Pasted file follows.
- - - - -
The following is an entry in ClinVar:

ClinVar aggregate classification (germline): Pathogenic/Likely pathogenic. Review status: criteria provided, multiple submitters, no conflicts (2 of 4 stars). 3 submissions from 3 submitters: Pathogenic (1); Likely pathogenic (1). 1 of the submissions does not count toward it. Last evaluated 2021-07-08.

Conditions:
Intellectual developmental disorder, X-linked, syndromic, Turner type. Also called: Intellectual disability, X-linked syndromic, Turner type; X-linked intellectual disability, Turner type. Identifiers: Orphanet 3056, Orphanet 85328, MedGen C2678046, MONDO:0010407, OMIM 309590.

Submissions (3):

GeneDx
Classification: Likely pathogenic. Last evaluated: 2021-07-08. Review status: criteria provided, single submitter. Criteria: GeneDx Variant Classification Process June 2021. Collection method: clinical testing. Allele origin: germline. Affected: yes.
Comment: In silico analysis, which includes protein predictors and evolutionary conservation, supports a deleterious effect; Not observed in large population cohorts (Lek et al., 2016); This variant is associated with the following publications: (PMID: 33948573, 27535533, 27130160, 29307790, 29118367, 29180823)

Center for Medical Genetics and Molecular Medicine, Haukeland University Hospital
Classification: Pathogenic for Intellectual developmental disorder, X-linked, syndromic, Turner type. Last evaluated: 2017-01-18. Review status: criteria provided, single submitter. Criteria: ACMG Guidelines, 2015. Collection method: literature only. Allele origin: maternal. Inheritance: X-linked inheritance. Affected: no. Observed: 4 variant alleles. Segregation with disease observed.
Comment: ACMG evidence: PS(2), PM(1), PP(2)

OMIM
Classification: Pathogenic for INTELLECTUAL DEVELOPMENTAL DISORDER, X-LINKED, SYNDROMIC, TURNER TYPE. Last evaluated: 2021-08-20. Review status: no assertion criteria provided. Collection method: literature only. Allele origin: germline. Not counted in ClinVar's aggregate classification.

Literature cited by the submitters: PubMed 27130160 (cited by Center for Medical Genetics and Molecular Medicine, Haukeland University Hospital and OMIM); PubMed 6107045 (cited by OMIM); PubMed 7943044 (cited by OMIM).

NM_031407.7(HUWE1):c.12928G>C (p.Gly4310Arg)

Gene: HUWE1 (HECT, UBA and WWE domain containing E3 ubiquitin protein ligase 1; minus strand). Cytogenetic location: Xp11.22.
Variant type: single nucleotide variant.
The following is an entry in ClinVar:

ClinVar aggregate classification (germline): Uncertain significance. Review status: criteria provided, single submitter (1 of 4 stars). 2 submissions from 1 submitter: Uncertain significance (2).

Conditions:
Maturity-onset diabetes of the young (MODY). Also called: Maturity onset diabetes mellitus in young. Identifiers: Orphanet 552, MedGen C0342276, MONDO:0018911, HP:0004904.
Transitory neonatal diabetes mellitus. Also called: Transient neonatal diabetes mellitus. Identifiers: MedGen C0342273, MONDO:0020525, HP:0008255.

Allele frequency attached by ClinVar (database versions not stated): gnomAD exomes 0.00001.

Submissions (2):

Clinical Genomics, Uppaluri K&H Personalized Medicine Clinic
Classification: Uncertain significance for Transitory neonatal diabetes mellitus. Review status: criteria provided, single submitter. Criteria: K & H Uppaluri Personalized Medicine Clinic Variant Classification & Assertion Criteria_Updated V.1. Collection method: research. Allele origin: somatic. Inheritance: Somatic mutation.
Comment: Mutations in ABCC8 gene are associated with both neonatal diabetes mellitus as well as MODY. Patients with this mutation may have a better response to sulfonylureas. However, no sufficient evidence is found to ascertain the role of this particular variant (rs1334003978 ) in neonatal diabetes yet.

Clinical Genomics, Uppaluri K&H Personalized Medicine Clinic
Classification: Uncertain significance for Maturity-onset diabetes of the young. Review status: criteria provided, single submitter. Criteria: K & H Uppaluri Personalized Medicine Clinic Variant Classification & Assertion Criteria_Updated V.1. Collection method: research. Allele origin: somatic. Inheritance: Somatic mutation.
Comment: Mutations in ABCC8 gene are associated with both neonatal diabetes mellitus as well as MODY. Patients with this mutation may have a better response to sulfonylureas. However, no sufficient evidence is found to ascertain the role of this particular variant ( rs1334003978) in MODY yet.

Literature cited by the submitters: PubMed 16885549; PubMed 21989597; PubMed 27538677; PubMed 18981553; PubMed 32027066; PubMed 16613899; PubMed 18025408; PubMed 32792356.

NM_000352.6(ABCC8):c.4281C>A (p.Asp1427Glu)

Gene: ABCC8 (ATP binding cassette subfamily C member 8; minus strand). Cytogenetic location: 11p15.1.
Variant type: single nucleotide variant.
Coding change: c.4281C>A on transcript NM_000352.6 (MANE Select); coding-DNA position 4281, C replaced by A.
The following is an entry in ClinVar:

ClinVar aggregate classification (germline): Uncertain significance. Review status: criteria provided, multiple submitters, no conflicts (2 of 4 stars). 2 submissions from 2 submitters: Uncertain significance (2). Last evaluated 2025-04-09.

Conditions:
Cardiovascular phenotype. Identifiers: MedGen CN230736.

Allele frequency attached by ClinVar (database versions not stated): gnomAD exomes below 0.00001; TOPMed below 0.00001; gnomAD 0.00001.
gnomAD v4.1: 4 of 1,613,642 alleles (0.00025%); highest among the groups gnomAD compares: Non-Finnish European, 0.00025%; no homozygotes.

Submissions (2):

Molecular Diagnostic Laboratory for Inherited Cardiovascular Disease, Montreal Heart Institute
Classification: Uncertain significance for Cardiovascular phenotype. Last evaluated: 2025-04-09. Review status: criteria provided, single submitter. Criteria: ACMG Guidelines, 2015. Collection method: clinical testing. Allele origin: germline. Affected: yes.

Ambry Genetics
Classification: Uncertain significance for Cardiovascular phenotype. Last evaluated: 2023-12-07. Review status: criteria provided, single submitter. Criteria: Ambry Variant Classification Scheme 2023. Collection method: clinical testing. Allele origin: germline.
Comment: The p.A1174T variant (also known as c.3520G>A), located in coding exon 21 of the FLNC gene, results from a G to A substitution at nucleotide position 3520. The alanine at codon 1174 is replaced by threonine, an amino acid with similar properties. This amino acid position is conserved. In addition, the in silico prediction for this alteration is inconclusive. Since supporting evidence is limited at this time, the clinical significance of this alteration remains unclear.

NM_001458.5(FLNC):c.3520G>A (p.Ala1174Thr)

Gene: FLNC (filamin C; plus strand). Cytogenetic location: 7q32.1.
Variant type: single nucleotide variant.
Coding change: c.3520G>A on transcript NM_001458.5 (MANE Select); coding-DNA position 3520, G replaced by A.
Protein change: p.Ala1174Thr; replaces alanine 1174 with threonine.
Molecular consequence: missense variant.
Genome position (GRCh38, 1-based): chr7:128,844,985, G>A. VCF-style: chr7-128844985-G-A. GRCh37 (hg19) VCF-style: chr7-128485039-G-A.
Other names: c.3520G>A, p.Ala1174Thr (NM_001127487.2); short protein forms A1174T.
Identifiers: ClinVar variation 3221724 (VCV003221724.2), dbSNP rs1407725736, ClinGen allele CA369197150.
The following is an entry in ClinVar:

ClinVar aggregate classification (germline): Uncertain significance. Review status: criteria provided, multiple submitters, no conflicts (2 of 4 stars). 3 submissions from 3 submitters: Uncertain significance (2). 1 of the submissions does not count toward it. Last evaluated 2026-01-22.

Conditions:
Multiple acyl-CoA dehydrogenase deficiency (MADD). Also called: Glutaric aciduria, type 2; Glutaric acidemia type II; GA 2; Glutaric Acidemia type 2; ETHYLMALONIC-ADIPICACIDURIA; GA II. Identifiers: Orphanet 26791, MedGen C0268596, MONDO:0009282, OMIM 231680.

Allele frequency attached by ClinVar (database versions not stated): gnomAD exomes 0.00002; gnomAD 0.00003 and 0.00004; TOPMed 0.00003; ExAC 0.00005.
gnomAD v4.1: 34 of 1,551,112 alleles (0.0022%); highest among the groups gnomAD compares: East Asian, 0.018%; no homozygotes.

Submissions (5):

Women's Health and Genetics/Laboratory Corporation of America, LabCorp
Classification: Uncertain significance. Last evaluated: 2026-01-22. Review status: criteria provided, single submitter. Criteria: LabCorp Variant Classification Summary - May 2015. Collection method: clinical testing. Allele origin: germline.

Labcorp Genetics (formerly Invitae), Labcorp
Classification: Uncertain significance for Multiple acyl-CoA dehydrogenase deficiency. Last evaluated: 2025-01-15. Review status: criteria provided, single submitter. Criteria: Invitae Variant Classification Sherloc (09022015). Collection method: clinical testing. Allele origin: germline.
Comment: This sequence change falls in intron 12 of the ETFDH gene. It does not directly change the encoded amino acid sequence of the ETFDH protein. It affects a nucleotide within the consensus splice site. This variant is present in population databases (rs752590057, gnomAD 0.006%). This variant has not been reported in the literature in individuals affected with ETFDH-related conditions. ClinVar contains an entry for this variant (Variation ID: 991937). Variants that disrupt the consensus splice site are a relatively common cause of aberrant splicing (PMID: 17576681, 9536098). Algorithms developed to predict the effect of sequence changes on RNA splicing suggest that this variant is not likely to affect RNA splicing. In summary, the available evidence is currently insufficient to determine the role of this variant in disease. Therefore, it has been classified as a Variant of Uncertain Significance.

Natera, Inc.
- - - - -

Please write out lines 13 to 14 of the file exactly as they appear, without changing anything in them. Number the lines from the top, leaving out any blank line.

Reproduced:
Classification: Pathogenic for INTELLECTUAL DEVELOPMENTAL DISORDER, X-LINKED, SYNDROMIC, TURNER TYPE. Last evaluated: 2021-08-20. Review status: no assertion criteria provided. Collection method: literature only. Allele origin: germline. Not counted in ClinVar's aggregate classification.

Literature cited by the submitters: PubMed 27130160 (cited by Center for Medical Genetics and Molecular Medicine, Haukeland University Hospital and OMIM); PubMed 6107045 (cited by OMIM); PubMed 7943044 (cited by OMIM).